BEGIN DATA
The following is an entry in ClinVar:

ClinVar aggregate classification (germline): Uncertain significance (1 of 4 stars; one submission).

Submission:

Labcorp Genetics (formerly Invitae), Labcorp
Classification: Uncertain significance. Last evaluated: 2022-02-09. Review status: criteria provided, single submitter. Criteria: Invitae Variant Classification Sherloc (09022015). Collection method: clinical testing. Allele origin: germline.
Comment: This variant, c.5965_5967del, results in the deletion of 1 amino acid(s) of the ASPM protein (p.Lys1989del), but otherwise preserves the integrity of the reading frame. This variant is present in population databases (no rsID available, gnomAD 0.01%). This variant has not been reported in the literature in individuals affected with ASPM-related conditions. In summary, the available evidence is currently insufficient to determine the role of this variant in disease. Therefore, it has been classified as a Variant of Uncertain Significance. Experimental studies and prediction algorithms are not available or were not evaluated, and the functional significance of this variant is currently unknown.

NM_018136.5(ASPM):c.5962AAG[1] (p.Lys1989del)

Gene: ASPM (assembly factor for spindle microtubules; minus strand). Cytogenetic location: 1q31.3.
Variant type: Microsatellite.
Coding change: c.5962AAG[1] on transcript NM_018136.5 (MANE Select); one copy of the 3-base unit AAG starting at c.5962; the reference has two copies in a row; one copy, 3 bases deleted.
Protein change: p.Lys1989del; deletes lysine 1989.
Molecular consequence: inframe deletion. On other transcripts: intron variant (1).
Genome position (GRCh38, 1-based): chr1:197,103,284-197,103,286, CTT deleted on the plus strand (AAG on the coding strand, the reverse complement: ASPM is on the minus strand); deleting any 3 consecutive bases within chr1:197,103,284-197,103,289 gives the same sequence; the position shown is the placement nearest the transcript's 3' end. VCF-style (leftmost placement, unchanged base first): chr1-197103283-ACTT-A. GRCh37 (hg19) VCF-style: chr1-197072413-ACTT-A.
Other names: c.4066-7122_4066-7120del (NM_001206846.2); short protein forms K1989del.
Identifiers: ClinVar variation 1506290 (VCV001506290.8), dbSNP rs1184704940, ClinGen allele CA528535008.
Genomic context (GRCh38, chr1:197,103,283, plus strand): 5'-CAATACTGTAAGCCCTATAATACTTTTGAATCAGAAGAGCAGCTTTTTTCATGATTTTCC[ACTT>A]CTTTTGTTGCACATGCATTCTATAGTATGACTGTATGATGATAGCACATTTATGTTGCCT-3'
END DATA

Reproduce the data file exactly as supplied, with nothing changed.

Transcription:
The following is an entry in ClinVar:

ClinVar aggregate classification (germline): Uncertain significance (1 of 4 stars; one submission).

Submission:

Labcorp Genetics (formerly Invitae), Labcorp
Classification: Uncertain significance. Last evaluated: 2022-02-09. Review status: criteria provided, single submitter. Criteria: Invitae Variant Classification Sherloc (09022015). Collection method: clinical testing. Allele origin: germline.
Comment: This variant, c.5965_5967del, results in the deletion of 1 amino acid(s) of the ASPM protein (p.Lys1989del), but otherwise preserves the integrity of the reading frame. This variant is present in population databases (no rsID available, gnomAD 0.01%). This variant has not been reported in the literature in individuals affected with ASPM-related conditions. In summary, the available evidence is currently insufficient to determine the role of this variant in disease. Therefore, it has been classified as a Variant of Uncertain Significance. Experimental studies and prediction algorithms are not available or were not evaluated, and the functional significance of this variant is currently unknown.

NM_018136.5(ASPM):c.5962AAG[1] (p.Lys1989del)

Gene: ASPM (assembly factor for spindle microtubules; minus strand). Cytogenetic location: 1q31.3.
Variant type: Microsatellite.
Coding change: c.5962AAG[1] on transcript NM_018136.5 (MANE Select); one copy of the 3-base unit AAG starting at c.5962; the reference has two copies in a row; one copy, 3 bases deleted.
Protein change: p.Lys1989del; deletes lysine 1989.
Molecular consequence: inframe deletion. On other transcripts: intron variant (1).
Genome position (GRCh38, 1-based): chr1:197,103,284-197,103,286, CTT deleted on the plus strand (AAG on the coding strand, the reverse complement: ASPM is on the minus strand); deleting any 3 consecutive bases within chr1:197,103,284-197,103,289 gives the same sequence; the position shown is the placement nearest the transcript's 3' end. VCF-style (leftmost placement, unchanged base first): chr1-197103283-ACTT-A. GRCh37 (hg19) VCF-style: chr1-197072413-ACTT-A.
Other names: c.4066-7122_4066-7120del (NM_001206846.2); short protein forms K1989del.
Identifiers: ClinVar variation 1506290 (VCV001506290.8), dbSNP rs1184704940, ClinGen allele CA528535008.
Genomic context (GRCh38, chr1:197,103,283, plus strand): 5'-CAATACTGTAAGCCCTATAATACTTTTGAATCAGAAGAGCAGCTTTTTTCATGATTTTCC[ACTT>A]CTTTTGTTGCACATGCATTCTATAGTATGACTGTATGATGATAGCACATTTATGTTGCCT-3'